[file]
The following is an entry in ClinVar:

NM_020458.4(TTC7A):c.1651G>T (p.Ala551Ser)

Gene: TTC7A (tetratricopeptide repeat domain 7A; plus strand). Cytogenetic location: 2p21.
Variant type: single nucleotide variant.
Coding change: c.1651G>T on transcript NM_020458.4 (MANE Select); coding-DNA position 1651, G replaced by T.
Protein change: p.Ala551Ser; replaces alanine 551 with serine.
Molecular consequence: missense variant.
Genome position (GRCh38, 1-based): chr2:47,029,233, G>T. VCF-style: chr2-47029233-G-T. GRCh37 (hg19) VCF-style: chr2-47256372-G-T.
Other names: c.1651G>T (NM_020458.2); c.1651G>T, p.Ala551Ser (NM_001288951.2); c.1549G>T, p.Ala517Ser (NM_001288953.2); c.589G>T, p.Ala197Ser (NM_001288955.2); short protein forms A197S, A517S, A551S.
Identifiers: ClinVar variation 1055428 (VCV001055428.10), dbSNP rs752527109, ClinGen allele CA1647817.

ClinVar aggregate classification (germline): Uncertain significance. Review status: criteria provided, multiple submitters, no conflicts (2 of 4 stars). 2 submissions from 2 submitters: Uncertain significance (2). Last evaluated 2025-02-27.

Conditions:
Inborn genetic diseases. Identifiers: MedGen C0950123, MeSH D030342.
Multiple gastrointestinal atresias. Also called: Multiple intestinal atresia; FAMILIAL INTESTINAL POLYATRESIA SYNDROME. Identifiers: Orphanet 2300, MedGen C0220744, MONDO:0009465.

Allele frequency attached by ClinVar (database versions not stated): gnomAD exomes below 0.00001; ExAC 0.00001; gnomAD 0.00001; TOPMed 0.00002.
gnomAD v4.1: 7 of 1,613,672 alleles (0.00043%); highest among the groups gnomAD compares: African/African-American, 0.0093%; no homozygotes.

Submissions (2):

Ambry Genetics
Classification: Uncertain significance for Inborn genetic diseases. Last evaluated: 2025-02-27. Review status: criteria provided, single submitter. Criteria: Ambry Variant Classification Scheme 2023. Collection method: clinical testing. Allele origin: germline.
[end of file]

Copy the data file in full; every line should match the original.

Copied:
The following is an entry in ClinVar:

NM_020458.4(TTC7A):c.1651G>T (p.Ala551Ser)

Gene: TTC7A (tetratricopeptide repeat domain 7A; plus strand). Cytogenetic location: 2p21.
Variant type: single nucleotide variant.
Coding change: c.1651G>T on transcript NM_020458.4 (MANE Select); coding-DNA position 1651, G replaced by T.
Protein change: p.Ala551Ser; replaces alanine 551 with serine.
Molecular consequence: missense variant.
Genome position (GRCh38, 1-based): chr2:47,029,233, G>T. VCF-style: chr2-47029233-G-T. GRCh37 (hg19) VCF-style: chr2-47256372-G-T.
Other names: c.1651G>T (NM_020458.2); c.1651G>T, p.Ala551Ser (NM_001288951.2); c.1549G>T, p.Ala517Ser (NM_001288953.2); c.589G>T, p.Ala197Ser (NM_001288955.2); short protein forms A197S, A517S, A551S.
Identifiers: ClinVar variation 1055428 (VCV001055428.10), dbSNP rs752527109, ClinGen allele CA1647817.

ClinVar aggregate classification (germline): Uncertain significance. Review status: criteria provided, multiple submitters, no conflicts (2 of 4 stars). 2 submissions from 2 submitters: Uncertain significance (2). Last evaluated 2025-02-27.

Conditions:
Inborn genetic diseases. Identifiers: MedGen C0950123, MeSH D030342.
Multiple gastrointestinal atresias. Also called: Multiple intestinal atresia; FAMILIAL INTESTINAL POLYATRESIA SYNDROME. Identifiers: Orphanet 2300, MedGen C0220744, MONDO:0009465.

Allele frequency attached by ClinVar (database versions not stated): gnomAD exomes below 0.00001; ExAC 0.00001; gnomAD 0.00001; TOPMed 0.00002.
gnomAD v4.1: 7 of 1,613,672 alleles (0.00043%); highest among the groups gnomAD compares: African/African-American, 0.0093%; no homozygotes.

Submissions (2):

Ambry Genetics
Classification: Uncertain significance for Inborn genetic diseases. Last evaluated: 2025-02-27. Review status: criteria provided, single submitter. Criteria: Ambry Variant Classification Scheme 2023. Collection method: clinical testing. Allele origin: germline.